Introduction and Basic Concepts 1 I BASIC CONCEPTS

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Introduction and Basic Concepts 1 (I) BASIC CONCEPTS OF REMOTE SENSING Remote Sensing: M

Introduction and Basic Concepts 1 (I) BASIC CONCEPTS OF REMOTE SENSING Remote Sensing: M 1 L 1 D. Nagesh Kumar, IISc

Objectives 2 Introduction to remote sensing Basic concepts Ø Electromagnetic energy Ø Remote sensing

Objectives 2 Introduction to remote sensing Basic concepts Ø Electromagnetic energy Ø Remote sensing platforms Ø Types of remote sensing Remote Sensing: M 1 L 1 D. Nagesh Kumar, IISc

Remote Sensing 3 The art and science of obtaining information about an object or

Remote Sensing 3 The art and science of obtaining information about an object or feature without physically coming in contact with that object or feature Remote sensing can be used to measure – Variations in acoustic wave distributions – Variations in force distributions (e. g. , gravity meter) – Variations in electromagnetic energy distributions Remotely collected data through various sensors may be analyzed to obtain information about the http: //geoportal. icimod. org objects or features under investigation Remote Sensing: M 1 L 1 D. Nagesh Kumar, IISc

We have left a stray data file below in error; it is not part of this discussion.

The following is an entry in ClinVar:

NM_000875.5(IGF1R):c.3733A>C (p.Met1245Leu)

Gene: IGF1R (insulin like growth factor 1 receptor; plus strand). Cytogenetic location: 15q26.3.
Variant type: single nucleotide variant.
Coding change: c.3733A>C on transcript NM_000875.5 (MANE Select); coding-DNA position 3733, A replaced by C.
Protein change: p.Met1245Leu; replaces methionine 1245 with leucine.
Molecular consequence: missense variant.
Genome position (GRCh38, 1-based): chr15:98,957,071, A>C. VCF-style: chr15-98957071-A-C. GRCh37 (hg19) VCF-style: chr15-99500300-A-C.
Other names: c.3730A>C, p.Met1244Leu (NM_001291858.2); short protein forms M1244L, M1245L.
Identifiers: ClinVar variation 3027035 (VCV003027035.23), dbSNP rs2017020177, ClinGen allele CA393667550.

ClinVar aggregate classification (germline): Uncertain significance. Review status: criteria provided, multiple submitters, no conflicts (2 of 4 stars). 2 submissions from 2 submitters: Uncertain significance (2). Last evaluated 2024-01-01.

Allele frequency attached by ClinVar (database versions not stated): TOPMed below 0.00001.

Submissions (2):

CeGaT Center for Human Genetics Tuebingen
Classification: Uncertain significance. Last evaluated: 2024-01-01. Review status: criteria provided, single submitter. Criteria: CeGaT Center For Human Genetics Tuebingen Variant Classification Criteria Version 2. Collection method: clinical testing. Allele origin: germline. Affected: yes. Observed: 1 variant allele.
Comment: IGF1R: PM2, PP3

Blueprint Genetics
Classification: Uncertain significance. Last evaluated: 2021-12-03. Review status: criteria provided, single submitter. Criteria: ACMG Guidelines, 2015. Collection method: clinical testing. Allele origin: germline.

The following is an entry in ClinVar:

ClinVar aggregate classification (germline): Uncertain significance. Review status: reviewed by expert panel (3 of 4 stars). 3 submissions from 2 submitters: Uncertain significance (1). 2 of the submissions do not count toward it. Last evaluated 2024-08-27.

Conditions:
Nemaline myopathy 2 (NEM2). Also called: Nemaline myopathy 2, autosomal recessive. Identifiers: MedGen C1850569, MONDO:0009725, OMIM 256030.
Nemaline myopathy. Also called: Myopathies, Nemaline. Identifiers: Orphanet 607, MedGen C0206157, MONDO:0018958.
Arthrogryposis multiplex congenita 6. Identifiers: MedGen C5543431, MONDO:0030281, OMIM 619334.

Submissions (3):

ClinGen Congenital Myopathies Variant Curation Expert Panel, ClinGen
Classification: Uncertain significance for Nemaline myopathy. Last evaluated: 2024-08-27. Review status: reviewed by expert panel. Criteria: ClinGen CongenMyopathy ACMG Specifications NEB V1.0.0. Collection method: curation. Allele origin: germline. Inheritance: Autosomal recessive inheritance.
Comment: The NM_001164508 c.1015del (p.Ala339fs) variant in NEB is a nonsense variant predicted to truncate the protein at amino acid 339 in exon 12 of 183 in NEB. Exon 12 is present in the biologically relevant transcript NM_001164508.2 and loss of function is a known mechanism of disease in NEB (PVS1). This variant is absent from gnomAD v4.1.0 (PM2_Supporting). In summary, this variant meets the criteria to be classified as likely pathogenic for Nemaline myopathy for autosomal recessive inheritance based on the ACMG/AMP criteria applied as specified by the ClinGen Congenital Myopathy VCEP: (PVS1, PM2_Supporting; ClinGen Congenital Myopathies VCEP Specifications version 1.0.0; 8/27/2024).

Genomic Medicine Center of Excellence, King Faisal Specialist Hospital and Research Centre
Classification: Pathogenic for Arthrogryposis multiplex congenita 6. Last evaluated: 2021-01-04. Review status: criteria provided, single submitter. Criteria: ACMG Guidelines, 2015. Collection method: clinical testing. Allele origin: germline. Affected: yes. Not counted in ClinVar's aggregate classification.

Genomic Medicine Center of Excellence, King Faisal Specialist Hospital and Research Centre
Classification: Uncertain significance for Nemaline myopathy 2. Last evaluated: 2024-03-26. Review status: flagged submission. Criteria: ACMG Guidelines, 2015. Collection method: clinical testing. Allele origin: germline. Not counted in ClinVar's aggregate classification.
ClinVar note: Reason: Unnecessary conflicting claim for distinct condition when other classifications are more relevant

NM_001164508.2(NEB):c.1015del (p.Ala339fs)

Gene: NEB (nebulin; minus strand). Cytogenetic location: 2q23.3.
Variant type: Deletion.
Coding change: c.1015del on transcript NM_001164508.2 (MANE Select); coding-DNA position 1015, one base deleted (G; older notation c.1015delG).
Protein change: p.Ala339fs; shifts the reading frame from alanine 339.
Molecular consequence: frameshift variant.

Remote Sensing of Electromagnetic Energy 4 Variation in electromagnetic energy can be measured using

Remote Sensing of Electromagnetic Energy 4 Variation in electromagnetic energy can be measured using photographic or non- photographic sensors Remote sensing of Electromagnetic energy is used for earth observation “Remote sensing is detecting and measuring electromagnetic energy emanating or reflected from distant objects made of various materials, so that we can identify and categorize these objects by class or type, substance and spatial distribution” [American Society of Photogrammetry, 1975] Surface parameters are inferred through the measurement and interpretation of the electromagnetic energy / radiation from the Earth’s surface Remote Sensing: M 1 L 1 D. Nagesh Kumar, IISc

Electromagnetic Energy 5 Electromagnetic energy or electromagnetic radiation (EMR) § Energy propagated in the